Series: Adventures of Alexis Davenport #1
Published by Booktrope on June 17, 2014
Alexis Davenport wants to go home. She hates her new school, her mother for moving her away from her friends, and her father for walking out.
To make matters worse, Alex is haunted by images of strange girls reflected in her mirror. It's bad enough juggling homework, a relentless bully, boys, and a deadbeat dad; now, she must save the world from an evil presence hell-bent on changing the past - and our futures. Who knew her A+ in history was going to be this important?
I received this book from Booktrope in exchange for an honest review.
I blew through this book in about two hours. Dangerous Reflections has such an interesting premise. Young girl time travels to save historical figures throughout history. It’s a great way to make history accessible to young readers. I was pleasantly surprised at the choice of historical figures/locations. They aren’t obvious. West makes thoughtful choices. For example, Alexis goes back to 15th or 16th century Spain to save young Hernán Cortés. I never really thought about what might have happened to the Americas if Cortés had never visited. Alexis wonders if she should let Cortés die because of his involvement in overthrowing the Aztec Empire. She comes to the conclusion that it is not her place to judge or change history. I think it’s an insightful conclusion. We may not agree with what happened in the past but we can certainly appreciate the outcome.
The only historical situation that fell flat for me was when she time travels into an old slave woman’s body in the 19th century American south. I’m not bothered at the idea that Alexis experiences life as a slave. She has some pretty powerful experiences that I thought were well done. The death scene is particularly poignant. What does bother me is West’s stereotypical portrayal of the black mammy. I think using these kinds of archetypes trivialize slavery in a counter-productive way. Though the mammy is always portrayed as a loyal second mother figure to the white children on the plantation, she is still a slave. She’s still subject to the horrors of having her family bought and sold on a master’s whim. To seeing young slave girls raped on a regular basis. To the injustice of being counted as 3/5ths of a person. The fact that Agy is a beloved member of the Davis household doesn’t change the fact that she has no freedom or civil liberties. The fact that Agy herself is loyal to the Davis family doesn’t make it all ok. I think what bothers me most is that the only injustice Alexis feels is about Agy’s murder and not about her status as a slave.
I saw a disconnect between the narrative style of the time travel chapters and the style of the Alexis-in-present chapters. I’m not sure what happened but the chapters set during the present day felt a little more clunky and heavy handed than the chapters set in the past. I’m not sure if it’s because West had more fun writing the historical scenes or if she struggled with the teen perspective in general. I also thought the master and drifter scenes were a little too over-dramatic. They didn’t always feel authentic, especially at the beginning of the book. I think the idea of a bad guy trying to alter history is fascinating. But I also think that West should relax a little and let the evil show itself in less contrived ways. Perhaps that gets better in the next book.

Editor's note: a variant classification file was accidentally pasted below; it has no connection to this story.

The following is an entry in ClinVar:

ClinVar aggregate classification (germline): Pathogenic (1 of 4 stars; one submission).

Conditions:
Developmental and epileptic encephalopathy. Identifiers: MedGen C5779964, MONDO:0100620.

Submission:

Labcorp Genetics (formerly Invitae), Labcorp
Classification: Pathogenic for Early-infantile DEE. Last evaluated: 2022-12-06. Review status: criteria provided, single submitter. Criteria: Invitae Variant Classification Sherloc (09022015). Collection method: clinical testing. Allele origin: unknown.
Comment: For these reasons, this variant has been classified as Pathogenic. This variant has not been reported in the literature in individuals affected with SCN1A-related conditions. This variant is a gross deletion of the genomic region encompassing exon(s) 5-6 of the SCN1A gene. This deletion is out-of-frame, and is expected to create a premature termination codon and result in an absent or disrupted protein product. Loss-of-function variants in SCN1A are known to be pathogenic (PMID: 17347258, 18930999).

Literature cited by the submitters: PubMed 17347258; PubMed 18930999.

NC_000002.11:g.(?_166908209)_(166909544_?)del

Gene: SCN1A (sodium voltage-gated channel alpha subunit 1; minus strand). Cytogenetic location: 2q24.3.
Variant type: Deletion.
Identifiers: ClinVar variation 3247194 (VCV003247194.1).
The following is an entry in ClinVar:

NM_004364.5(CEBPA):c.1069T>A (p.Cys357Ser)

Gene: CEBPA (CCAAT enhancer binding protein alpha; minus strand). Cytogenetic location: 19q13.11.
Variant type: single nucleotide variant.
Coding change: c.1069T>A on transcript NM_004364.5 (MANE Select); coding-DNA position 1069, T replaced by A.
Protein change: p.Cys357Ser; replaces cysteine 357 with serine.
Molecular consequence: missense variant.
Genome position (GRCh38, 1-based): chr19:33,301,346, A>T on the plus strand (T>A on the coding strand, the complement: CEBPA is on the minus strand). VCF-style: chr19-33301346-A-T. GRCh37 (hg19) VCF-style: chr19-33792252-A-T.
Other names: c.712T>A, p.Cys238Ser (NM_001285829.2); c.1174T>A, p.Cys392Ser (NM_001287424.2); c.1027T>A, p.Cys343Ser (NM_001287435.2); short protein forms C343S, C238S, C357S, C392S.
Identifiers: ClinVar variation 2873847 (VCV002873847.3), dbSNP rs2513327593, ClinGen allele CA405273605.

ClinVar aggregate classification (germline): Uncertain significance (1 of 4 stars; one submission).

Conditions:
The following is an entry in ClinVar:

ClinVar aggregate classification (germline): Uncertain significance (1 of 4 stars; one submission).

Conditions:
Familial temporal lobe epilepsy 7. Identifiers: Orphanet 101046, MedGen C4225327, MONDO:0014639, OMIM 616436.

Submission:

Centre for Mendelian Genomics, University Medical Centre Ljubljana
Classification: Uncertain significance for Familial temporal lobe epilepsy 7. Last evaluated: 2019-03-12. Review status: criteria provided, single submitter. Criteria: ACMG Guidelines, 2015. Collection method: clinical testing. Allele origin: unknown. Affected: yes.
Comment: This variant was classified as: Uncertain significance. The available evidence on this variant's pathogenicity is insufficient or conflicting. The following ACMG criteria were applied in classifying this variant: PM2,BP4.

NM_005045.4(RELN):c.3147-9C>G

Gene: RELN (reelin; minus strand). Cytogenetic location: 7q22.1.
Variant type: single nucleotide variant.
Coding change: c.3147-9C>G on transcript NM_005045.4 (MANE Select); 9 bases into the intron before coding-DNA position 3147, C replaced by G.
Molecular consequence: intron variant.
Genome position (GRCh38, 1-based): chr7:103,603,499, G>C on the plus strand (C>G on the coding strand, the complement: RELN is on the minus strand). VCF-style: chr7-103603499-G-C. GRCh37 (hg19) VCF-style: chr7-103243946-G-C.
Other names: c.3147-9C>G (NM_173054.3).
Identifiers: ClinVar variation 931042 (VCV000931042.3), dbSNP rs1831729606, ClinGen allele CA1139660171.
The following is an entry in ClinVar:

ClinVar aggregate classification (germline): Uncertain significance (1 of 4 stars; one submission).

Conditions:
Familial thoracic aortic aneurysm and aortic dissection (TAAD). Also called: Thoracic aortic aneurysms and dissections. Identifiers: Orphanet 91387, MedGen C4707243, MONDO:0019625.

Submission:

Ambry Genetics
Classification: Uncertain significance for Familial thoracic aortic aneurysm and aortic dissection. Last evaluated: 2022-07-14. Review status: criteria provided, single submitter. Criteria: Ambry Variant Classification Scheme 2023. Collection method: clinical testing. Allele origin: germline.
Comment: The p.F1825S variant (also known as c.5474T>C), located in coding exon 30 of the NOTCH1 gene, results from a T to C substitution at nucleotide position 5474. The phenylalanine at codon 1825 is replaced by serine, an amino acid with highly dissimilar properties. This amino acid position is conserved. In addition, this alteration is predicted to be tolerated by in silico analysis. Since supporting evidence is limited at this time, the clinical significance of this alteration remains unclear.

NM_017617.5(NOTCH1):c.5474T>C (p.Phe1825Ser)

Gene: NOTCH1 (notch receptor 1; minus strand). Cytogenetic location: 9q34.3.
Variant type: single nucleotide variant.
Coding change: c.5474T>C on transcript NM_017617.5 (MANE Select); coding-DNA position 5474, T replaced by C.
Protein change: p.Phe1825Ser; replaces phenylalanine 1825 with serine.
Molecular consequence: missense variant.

But, enough about the issues. Let’s talk about the awesome things. First off, I think Alexis is a great role-model for young girls. She faces a lot of the problems that many young girls face. She’s bullied, she can’t always afford the latest trends, she’s a history nerd, etc. Sometimes she lets the negativity get to her (like we all do) but she overcomes it with a smile, some laughter, and some good friends. I think her friends may be my favorite part of the present-day chapters. They’re supportive, funny, and always there for Alexis … even when she’s a jerk to them. That’s the mark of true friendship. I also think West does an exceptional job hinting around that Beau doesn’t always want to go along with the popular crowd. I’m pretty sure he’s a good guy at heart. I hope so anyway. She also does a great job depicting the butterflies and uncertainty that arises on a first date. It was cute, authentic, and took me back to my own first dates in high school.
In the end, I’m always looking for good YA that features strong girls. Dangerous Reflections fits the bill. Though there are some clunky narrative moments and a questionable historical interpretation, I think Shay West writes a fun book that a lot of teens will identify with. I’m looking forward to reading the sequel, Twisted Reflections.
© 2014 – 2016, Jessica Workman Holland. All rights reserved.